Taylor v. United States and the Commerce Clause

On Tuesday, the Supreme Court hears oral argument in the case of David Anthony Taylor, who was part of the “Southwest Goonz,” a Roanoke-Virginia based robbery ring that targeted drug dealers.  On August 27, 2009, Taylor and the gang’s leader (George Fitzgerald) robbed the home of Josh Whorley, who was known to sell high-grade marijuana.  During the crime, Taylor struck Whorley’s girlfriend with his gun and took rings from her fingers.  Taylor and Fitzgerald took the jewelry, $40 in cash from the woman’s purse, two cell phones, and a marijuana cigarette.  On October 29, 2009, Taylor, Fitzgerald, and another member of The Goonz robbed the home of William Lynch, also known as a marijuana dealer.   While holding at gunpoint Lynch, two of his children, and his wife (one of the robbers attempted to remove her pants, then dragged her into the living room by her hair), the robbers demanded Lynch’s marijuana stash.  He said he did not have it, and after their search of the house came up empty, The Goonz took Lynch’s cell phone and left.

Taylor was convicted of, among other things, violating the Hobbs Act, 18 U.S.C. 1951(a).  The Hobbs Act makes it a crime to, “in any way,” obstruct, delay, or affect commerce or the movement of any article or commodity in commerce, by robbery or extortion, or to conspire or attempt to do so, or to “threaten physical violence to any person or property in furtherance of a plan” to violate the statute.  At Taylor’s trial (his second; his first one resulted in a hung jury) the District Court granted the Government’s motion to preclude Taylor from offering any evidence that robbing a drug dealer who sells marijuana wholly within Virginia does not affect commerce.  In other words, the District Court determined as a matter of law that such a robbery per se affects interstate commerce.  The Fourth Circuit upheld the conviction, saying, among other things, that when robbing a drug dealer, the depletion of the drug dealer’s assets will necessarily affect the commercial market for that drug.

Taylor says it was unlawful to preclude him from offering evidence that would have negated the jurisdictional element of the Hobbs Act.  This, he says, relieves the Government of its burden of proving each element of the crime beyond a reasonable doubt.  Rory Little has an excellent primer on the case over at SCOTUSBlog here.  As Rory notes, this is certainly a case where Justice Scalia’s voice could have been helpful to the petitioner.

Effectively, as Taylor presents the case, it is a due process problem, as well as one of statutory interpretation (and, incidentally, the Sixth Amendment).  One of the issues here is whether the “depletion of assets” theory is enough to satisfy the jurisdictional element – i.e., that there is the requisite effect on commerce if the robbery depletes assets that would otherwise have been used in interstate commerce.  But why is that not always the case with a robbery, especially of cash?  Some courts have said there is a difference between depleting the assets of an individual and depleting the assets of a business – the latter satisfies the Hobbs Act but the former does not.  See, e.g., United States v. Wilkerson, 361 F.3d 717 (2nd Cir. 2004) (Hobbs Act satisfied where defendants robbed two brothers at their home, but where the assets taken were derived from landscaping business).  But why is that a relevant distinction under the Hobbs Act?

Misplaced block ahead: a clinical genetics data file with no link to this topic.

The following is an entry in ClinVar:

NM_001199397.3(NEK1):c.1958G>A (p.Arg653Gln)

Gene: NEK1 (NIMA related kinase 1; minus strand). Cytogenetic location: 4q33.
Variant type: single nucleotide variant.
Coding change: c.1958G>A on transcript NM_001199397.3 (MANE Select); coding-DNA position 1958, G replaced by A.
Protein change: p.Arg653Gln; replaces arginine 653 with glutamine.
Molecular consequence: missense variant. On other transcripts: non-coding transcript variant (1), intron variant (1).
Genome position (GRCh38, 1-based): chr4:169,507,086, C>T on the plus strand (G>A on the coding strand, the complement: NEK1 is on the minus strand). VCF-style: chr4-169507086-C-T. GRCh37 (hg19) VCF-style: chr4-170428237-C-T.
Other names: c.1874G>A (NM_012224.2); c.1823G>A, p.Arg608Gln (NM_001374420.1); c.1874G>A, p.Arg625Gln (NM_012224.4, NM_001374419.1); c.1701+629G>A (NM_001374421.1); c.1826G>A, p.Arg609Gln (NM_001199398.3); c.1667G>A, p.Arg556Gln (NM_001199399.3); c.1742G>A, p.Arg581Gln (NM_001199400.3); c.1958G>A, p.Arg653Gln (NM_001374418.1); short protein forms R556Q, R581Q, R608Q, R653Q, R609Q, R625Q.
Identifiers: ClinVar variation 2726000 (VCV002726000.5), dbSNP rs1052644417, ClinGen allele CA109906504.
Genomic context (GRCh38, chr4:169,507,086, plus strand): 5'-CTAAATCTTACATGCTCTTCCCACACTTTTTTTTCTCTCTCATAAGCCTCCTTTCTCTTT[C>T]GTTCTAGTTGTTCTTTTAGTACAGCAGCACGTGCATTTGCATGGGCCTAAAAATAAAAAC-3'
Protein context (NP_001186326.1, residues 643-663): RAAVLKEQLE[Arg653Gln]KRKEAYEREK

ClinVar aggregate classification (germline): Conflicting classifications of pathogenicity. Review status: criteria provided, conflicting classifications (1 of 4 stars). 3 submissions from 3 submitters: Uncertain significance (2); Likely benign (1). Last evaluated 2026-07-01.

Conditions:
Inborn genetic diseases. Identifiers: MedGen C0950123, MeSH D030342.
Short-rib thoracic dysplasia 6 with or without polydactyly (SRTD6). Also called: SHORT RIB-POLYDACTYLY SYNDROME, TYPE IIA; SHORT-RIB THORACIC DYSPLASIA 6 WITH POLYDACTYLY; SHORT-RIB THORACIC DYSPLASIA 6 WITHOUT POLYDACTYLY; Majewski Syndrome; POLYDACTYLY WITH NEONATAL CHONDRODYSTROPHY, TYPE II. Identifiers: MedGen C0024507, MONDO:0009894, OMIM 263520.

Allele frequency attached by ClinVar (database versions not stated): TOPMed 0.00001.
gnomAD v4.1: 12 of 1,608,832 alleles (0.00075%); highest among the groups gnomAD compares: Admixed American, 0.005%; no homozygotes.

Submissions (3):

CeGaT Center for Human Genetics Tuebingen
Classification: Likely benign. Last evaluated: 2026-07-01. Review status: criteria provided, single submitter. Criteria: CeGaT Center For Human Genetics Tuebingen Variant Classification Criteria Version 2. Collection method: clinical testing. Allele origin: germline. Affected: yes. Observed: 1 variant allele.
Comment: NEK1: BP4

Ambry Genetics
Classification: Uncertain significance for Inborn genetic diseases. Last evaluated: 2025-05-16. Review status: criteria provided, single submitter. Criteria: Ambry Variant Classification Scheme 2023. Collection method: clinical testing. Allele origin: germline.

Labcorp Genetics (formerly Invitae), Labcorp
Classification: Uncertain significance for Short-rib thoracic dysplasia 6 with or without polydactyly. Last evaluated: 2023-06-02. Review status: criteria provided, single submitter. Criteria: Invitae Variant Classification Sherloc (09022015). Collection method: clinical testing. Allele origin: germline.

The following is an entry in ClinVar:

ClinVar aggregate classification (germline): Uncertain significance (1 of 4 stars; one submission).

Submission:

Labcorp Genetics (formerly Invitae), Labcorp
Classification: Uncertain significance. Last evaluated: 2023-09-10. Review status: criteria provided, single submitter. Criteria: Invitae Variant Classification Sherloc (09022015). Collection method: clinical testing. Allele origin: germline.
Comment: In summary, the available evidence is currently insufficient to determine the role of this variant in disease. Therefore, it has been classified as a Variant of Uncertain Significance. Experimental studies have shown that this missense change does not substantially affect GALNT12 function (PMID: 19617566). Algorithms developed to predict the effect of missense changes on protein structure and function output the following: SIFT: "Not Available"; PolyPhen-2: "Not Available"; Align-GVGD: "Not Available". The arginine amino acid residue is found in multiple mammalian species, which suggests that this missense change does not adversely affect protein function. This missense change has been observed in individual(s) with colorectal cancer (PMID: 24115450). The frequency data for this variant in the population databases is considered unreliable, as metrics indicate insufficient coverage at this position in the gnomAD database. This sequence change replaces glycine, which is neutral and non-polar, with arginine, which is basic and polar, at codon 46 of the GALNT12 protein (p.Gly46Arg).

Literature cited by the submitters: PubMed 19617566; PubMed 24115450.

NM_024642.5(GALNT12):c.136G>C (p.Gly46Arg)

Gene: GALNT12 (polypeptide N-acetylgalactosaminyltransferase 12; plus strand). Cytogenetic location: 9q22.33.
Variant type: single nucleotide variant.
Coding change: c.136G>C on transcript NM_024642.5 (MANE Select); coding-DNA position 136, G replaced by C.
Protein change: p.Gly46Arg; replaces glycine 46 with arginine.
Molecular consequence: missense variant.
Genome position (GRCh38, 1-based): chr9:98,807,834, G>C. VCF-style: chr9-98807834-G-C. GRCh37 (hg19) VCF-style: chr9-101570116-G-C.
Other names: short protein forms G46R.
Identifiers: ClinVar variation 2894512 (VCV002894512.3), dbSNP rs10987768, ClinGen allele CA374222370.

In the spirit of possibly finding more here than meets the eye, I would ask the following: is there a subtle Commerce Clause problem here, based on the breadth of the jurisdictional element in the Hobbs Act?

If we assume that, as courts have said, the Hobbs Act employs the full scope of Congress’s commerce power, then presumably not just any effect on commerce will do.  Congress would only be able to prosecute robbery or extortion that involved, per United States v. Lopez, the channels or instrumentalities of interstate commerce, or activities that substantially affect interstate commerce.  At a minimum, then, it seems that the Court’s Commerce Clause cases compel proof of something more than just a de minimis effect on commerce.  How can the Court say that Congress can only reach activities that substantially affect interstate commerce and at the same time say that the Hobbs Act can reach activities with any effect on commerce, even a de minimis one?  Of course, courts need not reach the constitutional question in order to protect the defendant in these cases.  They can always read the statute to say, as some have, that the particular facts do not satisfy the jurisdictional element.  But for those courts, like the Fourth Circuit here, that have read the jurisdictional element in a more sweeping fashion, the Commerce Clause problem seems inescapable.